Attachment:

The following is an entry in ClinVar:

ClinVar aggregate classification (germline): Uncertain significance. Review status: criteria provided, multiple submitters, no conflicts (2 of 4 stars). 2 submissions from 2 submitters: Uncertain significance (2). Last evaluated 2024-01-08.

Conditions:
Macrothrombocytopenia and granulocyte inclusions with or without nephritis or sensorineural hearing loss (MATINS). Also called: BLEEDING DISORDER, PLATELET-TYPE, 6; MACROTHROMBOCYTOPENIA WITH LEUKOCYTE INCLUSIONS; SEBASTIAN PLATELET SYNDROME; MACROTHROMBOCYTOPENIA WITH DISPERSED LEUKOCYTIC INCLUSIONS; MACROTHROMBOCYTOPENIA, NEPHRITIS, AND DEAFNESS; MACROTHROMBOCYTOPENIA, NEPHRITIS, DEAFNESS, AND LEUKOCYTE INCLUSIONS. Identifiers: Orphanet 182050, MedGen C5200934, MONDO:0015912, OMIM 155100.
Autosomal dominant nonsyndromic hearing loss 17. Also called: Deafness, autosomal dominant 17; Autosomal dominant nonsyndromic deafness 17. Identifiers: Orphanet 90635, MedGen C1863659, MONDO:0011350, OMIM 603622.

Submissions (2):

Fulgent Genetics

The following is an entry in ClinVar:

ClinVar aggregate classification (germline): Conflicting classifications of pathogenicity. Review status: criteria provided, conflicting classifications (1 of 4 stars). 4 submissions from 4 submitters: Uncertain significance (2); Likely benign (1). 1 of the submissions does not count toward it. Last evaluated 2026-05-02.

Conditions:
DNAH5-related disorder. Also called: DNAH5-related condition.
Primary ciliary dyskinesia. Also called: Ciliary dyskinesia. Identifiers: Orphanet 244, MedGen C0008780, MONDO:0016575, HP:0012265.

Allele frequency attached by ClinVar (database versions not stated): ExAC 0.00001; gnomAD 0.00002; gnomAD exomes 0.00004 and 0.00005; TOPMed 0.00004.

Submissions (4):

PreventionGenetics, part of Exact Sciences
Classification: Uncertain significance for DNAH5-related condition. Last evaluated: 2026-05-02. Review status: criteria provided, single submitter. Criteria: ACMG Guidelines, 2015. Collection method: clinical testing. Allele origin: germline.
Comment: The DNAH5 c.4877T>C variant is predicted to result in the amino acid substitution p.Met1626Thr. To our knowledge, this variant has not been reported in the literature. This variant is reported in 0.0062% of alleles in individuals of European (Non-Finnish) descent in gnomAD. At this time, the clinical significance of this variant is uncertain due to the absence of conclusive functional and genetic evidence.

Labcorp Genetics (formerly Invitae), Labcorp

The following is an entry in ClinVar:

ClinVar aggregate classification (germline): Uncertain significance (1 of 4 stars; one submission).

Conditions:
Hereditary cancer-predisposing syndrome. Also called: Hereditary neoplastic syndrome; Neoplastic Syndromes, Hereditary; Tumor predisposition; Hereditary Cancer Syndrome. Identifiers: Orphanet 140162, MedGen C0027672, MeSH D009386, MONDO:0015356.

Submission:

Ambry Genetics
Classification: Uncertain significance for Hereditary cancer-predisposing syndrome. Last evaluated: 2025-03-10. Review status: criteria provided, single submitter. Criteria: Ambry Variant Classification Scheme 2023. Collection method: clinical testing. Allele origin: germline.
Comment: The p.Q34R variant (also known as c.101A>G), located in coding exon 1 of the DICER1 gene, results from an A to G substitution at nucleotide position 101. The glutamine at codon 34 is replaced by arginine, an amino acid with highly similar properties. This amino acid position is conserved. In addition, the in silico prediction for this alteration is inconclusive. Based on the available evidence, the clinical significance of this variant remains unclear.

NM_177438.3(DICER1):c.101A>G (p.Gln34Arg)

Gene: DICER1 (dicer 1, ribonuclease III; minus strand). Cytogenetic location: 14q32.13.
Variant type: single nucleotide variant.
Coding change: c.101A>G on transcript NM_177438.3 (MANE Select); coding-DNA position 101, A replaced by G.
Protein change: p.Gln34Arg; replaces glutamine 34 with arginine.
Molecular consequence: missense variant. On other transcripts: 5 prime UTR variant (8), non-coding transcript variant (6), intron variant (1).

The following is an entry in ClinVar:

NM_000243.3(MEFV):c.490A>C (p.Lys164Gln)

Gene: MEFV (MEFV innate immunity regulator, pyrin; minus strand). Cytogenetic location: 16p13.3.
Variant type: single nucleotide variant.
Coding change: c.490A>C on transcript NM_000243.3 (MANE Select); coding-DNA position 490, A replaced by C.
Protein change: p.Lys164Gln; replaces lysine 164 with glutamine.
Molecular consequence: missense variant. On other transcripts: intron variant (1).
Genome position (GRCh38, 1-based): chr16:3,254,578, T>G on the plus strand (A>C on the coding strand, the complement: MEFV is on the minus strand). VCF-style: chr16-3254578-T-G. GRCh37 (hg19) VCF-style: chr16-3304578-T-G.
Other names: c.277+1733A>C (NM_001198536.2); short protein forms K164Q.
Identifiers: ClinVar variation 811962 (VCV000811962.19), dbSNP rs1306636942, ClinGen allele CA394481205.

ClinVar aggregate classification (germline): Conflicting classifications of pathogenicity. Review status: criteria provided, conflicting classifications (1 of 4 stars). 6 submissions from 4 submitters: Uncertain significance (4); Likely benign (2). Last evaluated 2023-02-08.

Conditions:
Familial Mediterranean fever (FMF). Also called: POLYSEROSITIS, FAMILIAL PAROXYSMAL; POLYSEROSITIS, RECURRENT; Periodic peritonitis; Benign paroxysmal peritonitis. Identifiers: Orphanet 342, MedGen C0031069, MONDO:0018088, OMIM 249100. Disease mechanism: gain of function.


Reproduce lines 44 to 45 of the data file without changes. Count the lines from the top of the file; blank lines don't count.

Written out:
Conditions:
Familial Mediterranean fever (FMF). Also called: POLYSEROSITIS, FAMILIAL PAROXYSMAL; POLYSEROSITIS, RECURRENT; Periodic peritonitis; Benign paroxysmal peritonitis. Identifiers: Orphanet 342, MedGen C0031069, MONDO:0018088, OMIM 249100. Disease mechanism: gain of function.